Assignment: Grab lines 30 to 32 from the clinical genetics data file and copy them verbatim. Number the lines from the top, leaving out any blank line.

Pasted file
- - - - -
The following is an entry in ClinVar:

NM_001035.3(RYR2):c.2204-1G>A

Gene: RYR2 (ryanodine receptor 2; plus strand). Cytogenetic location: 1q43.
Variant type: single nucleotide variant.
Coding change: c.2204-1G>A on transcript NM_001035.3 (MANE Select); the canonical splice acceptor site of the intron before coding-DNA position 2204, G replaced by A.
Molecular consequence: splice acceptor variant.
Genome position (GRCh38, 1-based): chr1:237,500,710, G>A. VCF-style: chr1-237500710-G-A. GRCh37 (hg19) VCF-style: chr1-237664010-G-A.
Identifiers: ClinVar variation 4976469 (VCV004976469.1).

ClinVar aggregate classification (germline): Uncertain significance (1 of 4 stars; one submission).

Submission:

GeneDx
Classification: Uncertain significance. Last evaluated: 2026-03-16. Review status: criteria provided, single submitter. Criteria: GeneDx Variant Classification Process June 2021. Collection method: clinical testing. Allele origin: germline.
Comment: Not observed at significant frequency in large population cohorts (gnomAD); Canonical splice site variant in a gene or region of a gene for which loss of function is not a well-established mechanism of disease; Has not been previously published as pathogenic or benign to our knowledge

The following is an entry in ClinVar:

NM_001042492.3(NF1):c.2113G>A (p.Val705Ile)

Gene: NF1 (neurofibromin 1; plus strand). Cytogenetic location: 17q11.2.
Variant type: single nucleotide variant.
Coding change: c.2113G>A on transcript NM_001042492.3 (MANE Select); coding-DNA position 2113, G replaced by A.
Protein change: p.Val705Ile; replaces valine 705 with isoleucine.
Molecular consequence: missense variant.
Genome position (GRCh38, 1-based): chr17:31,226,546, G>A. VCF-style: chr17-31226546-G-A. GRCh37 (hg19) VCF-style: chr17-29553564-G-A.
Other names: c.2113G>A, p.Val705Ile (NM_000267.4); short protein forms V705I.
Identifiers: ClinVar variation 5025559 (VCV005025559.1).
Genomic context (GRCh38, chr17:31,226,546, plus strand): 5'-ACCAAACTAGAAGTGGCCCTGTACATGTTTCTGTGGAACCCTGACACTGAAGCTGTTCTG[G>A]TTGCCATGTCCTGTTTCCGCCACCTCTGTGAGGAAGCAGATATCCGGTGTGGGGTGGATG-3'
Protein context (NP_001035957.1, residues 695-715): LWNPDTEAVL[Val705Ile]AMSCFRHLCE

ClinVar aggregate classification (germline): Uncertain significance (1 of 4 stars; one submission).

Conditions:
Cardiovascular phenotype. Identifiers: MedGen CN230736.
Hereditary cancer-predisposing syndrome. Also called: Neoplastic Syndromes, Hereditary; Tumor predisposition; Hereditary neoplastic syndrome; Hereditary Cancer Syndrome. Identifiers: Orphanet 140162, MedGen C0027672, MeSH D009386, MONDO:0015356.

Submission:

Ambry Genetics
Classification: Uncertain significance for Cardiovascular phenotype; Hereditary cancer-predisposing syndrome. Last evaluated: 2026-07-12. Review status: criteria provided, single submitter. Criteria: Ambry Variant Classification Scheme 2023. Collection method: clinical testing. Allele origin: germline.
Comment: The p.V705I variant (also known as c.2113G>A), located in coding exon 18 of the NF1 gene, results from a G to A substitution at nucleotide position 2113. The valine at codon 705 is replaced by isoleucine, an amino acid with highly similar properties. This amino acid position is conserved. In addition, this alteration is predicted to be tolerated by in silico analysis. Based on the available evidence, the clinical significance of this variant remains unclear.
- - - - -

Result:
Submission:

Ambry Genetics
Classification: Uncertain significance for Cardiovascular phenotype; Hereditary cancer-predisposing syndrome. Last evaluated: 2026-07-12. Review status: criteria provided, single submitter. Criteria: Ambry Variant Classification Scheme 2023. Collection method: clinical testing. Allele origin: germline.